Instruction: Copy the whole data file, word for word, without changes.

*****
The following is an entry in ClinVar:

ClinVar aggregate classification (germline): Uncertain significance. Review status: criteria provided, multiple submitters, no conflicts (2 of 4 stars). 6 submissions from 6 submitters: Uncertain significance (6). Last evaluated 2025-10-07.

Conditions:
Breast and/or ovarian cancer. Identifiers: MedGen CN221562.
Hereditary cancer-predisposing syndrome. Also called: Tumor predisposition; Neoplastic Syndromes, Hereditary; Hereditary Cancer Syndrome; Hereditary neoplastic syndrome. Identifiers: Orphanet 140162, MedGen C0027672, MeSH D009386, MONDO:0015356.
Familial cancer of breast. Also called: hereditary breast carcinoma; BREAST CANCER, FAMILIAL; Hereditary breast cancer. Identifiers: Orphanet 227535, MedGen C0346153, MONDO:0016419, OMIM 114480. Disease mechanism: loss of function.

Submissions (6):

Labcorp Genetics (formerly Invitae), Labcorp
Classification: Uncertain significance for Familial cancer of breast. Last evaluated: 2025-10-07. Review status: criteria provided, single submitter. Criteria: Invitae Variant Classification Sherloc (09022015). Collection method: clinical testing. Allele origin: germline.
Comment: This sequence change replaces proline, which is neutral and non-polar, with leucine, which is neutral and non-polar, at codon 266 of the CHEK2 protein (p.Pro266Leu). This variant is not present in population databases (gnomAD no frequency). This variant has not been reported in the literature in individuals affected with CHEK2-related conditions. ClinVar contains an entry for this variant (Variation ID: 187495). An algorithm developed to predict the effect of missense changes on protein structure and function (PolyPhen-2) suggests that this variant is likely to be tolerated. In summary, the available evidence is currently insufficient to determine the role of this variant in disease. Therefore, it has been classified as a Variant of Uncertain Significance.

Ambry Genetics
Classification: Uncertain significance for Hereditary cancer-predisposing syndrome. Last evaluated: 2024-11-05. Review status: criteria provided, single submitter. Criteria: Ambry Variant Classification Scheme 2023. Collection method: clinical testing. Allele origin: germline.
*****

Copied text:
The following is an entry in ClinVar:

ClinVar aggregate classification (germline): Uncertain significance. Review status: criteria provided, multiple submitters, no conflicts (2 of 4 stars). 6 submissions from 6 submitters: Uncertain significance (6). Last evaluated 2025-10-07.

Conditions:
Breast and/or ovarian cancer. Identifiers: MedGen CN221562.
Hereditary cancer-predisposing syndrome. Also called: Tumor predisposition; Neoplastic Syndromes, Hereditary; Hereditary Cancer Syndrome; Hereditary neoplastic syndrome. Identifiers: Orphanet 140162, MedGen C0027672, MeSH D009386, MONDO:0015356.
Familial cancer of breast. Also called: hereditary breast carcinoma; BREAST CANCER, FAMILIAL; Hereditary breast cancer. Identifiers: Orphanet 227535, MedGen C0346153, MONDO:0016419, OMIM 114480. Disease mechanism: loss of function.

Submissions (6):

Labcorp Genetics (formerly Invitae), Labcorp
Classification: Uncertain significance for Familial cancer of breast. Last evaluated: 2025-10-07. Review status: criteria provided, single submitter. Criteria: Invitae Variant Classification Sherloc (09022015). Collection method: clinical testing. Allele origin: germline.
Comment: This sequence change replaces proline, which is neutral and non-polar, with leucine, which is neutral and non-polar, at codon 266 of the CHEK2 protein (p.Pro266Leu). This variant is not present in population databases (gnomAD no frequency). This variant has not been reported in the literature in individuals affected with CHEK2-related conditions. ClinVar contains an entry for this variant (Variation ID: 187495). An algorithm developed to predict the effect of missense changes on protein structure and function (PolyPhen-2) suggests that this variant is likely to be tolerated. In summary, the available evidence is currently insufficient to determine the role of this variant in disease. Therefore, it has been classified as a Variant of Uncertain Significance.

Ambry Genetics
Classification: Uncertain significance for Hereditary cancer-predisposing syndrome. Last evaluated: 2024-11-05. Review status: criteria provided, single submitter. Criteria: Ambry Variant Classification Scheme 2023. Collection method: clinical testing. Allele origin: germline.